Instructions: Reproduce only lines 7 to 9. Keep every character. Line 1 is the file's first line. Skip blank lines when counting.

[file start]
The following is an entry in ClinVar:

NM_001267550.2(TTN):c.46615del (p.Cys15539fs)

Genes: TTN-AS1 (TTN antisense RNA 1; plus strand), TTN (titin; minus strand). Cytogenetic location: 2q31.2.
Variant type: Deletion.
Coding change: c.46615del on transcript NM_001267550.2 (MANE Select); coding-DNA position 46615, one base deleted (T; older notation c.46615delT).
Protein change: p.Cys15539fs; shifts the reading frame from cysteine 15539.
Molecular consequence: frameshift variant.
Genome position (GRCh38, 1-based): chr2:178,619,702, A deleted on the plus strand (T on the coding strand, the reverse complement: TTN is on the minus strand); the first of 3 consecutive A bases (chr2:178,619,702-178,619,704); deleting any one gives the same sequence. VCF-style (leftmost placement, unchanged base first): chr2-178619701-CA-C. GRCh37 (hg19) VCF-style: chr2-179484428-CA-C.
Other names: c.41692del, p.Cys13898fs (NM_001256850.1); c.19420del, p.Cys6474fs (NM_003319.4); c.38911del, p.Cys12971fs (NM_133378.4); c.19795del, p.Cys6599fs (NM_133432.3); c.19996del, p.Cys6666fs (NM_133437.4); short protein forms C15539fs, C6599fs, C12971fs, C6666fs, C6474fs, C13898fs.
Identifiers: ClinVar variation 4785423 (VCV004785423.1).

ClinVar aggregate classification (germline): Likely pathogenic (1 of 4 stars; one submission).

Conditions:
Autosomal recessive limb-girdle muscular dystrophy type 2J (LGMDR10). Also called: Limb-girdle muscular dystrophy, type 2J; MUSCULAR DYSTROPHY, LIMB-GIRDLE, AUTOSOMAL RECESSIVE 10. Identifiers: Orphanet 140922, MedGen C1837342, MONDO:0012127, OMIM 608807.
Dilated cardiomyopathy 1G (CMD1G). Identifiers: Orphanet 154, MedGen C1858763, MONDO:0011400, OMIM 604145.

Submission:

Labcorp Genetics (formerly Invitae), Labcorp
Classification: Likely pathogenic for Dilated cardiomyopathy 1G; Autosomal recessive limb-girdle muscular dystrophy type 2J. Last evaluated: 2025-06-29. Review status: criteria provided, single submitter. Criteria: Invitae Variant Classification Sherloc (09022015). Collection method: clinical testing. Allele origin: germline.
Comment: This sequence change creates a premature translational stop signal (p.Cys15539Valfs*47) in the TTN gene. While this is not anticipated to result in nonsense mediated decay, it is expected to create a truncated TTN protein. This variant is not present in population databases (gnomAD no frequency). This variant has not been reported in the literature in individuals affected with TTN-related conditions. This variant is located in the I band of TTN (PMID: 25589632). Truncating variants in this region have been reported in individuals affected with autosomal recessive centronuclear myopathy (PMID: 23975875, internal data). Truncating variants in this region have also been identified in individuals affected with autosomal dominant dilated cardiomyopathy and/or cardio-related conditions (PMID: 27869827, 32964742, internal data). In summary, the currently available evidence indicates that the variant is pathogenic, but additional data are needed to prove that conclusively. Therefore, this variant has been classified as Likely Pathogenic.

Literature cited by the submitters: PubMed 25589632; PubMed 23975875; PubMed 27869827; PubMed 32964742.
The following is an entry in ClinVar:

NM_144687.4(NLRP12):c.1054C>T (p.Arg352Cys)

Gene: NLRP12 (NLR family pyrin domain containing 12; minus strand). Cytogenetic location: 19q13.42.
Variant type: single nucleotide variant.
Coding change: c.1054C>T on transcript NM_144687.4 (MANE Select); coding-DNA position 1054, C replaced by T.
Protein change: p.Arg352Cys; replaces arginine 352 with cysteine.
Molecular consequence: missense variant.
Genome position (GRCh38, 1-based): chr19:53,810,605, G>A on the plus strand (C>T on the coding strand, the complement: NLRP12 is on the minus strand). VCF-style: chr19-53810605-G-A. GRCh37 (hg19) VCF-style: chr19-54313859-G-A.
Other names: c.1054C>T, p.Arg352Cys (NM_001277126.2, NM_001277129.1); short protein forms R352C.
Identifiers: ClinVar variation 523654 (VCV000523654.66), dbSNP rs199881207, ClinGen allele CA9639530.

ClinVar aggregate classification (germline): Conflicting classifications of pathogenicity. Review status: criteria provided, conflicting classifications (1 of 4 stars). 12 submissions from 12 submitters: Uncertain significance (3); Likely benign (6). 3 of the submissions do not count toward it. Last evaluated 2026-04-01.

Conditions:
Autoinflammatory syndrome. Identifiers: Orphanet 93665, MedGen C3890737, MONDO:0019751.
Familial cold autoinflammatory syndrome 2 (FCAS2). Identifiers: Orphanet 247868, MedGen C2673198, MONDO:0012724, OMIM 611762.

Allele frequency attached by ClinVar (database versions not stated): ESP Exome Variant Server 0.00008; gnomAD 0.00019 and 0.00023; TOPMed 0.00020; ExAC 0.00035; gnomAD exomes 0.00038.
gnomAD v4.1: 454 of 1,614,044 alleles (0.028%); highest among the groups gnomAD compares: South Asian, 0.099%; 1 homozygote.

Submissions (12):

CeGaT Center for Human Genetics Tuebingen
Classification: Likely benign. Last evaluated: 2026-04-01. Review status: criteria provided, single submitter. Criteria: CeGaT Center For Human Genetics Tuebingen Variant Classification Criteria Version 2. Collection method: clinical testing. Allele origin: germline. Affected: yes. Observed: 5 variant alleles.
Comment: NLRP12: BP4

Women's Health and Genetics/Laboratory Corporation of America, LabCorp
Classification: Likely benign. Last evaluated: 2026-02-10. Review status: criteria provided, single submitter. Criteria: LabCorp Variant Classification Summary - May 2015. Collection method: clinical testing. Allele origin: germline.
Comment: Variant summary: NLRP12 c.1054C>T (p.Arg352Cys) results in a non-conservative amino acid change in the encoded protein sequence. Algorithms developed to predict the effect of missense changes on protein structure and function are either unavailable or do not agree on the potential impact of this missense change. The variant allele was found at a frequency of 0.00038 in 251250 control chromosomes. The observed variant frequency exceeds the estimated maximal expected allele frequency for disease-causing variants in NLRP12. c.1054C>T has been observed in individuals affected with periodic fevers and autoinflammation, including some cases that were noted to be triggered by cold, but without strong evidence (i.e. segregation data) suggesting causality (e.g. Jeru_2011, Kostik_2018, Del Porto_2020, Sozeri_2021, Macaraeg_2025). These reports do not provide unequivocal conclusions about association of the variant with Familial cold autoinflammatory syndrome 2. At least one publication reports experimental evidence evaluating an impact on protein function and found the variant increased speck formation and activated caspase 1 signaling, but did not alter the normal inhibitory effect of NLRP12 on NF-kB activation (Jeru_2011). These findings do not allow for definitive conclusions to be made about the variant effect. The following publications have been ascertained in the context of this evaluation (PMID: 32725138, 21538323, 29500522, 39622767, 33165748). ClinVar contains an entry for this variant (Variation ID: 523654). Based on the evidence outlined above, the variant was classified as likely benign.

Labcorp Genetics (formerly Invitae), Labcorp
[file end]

Molecular consequence: frameshift variant.
Genome position (GRCh38, 1-based): chr2:178,619,702, A deleted on the plus strand (T on the coding strand, the reverse complement: TTN is on the minus strand); the first of 3 consecutive A bases (chr2:178,619,702-178,619,704); deleting any one gives the same sequence. VCF-style (leftmost placement, unchanged base first): chr2-178619701-CA-C. GRCh37 (hg19) VCF-style: chr2-179484428-CA-C.
Other names: c.41692del, p.Cys13898fs (NM_001256850.1); c.19420del, p.Cys6474fs (NM_003319.4); c.38911del, p.Cys12971fs (NM_133378.4); c.19795del, p.Cys6599fs (NM_133432.3); c.19996del, p.Cys6666fs (NM_133437.4); short protein forms C15539fs, C6599fs, C12971fs, C6666fs, C6474fs, C13898fs.